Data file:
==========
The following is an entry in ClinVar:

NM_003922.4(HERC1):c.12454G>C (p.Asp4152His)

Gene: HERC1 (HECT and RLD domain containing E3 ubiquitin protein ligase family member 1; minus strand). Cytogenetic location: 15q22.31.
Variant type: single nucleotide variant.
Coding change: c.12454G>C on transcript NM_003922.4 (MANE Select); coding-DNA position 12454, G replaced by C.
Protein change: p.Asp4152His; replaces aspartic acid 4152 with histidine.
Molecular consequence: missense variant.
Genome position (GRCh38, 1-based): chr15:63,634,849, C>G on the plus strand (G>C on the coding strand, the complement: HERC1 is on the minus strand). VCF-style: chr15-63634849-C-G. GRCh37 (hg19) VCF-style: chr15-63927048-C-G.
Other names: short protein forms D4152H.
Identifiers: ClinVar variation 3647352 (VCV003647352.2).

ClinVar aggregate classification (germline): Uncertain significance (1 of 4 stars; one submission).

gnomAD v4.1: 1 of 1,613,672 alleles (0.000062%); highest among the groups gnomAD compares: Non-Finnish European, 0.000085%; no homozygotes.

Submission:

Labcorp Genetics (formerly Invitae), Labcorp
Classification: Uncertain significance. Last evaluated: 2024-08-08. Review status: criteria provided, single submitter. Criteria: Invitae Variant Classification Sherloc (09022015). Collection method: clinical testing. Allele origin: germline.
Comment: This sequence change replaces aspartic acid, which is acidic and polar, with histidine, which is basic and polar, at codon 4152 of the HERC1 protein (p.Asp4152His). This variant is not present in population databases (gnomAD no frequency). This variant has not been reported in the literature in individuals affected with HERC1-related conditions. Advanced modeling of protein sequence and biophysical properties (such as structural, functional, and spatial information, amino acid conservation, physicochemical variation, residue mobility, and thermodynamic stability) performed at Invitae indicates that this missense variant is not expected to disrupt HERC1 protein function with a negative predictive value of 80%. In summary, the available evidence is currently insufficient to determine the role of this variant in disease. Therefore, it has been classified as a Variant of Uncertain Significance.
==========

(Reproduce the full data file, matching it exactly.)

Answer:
The following is an entry in ClinVar:

NM_003922.4(HERC1):c.12454G>C (p.Asp4152His)

Gene: HERC1 (HECT and RLD domain containing E3 ubiquitin protein ligase family member 1; minus strand). Cytogenetic location: 15q22.31.
Variant type: single nucleotide variant.
Coding change: c.12454G>C on transcript NM_003922.4 (MANE Select); coding-DNA position 12454, G replaced by C.
Protein change: p.Asp4152His; replaces aspartic acid 4152 with histidine.
Molecular consequence: missense variant.
Genome position (GRCh38, 1-based): chr15:63,634,849, C>G on the plus strand (G>C on the coding strand, the complement: HERC1 is on the minus strand). VCF-style: chr15-63634849-C-G. GRCh37 (hg19) VCF-style: chr15-63927048-C-G.
Other names: short protein forms D4152H.
Identifiers: ClinVar variation 3647352 (VCV003647352.2).

ClinVar aggregate classification (germline): Uncertain significance (1 of 4 stars; one submission).

gnomAD v4.1: 1 of 1,613,672 alleles (0.000062%); highest among the groups gnomAD compares: Non-Finnish European, 0.000085%; no homozygotes.

Submission:

Labcorp Genetics (formerly Invitae), Labcorp
Classification: Uncertain significance. Last evaluated: 2024-08-08. Review status: criteria provided, single submitter. Criteria: Invitae Variant Classification Sherloc (09022015). Collection method: clinical testing. Allele origin: germline.
Comment: This sequence change replaces aspartic acid, which is acidic and polar, with histidine, which is basic and polar, at codon 4152 of the HERC1 protein (p.Asp4152His). This variant is not present in population databases (gnomAD no frequency). This variant has not been reported in the literature in individuals affected with HERC1-related conditions. Advanced modeling of protein sequence and biophysical properties (such as structural, functional, and spatial information, amino acid conservation, physicochemical variation, residue mobility, and thermodynamic stability) performed at Invitae indicates that this missense variant is not expected to disrupt HERC1 protein function with a negative predictive value of 80%. In summary, the available evidence is currently insufficient to determine the role of this variant in disease. Therefore, it has been classified as a Variant of Uncertain Significance.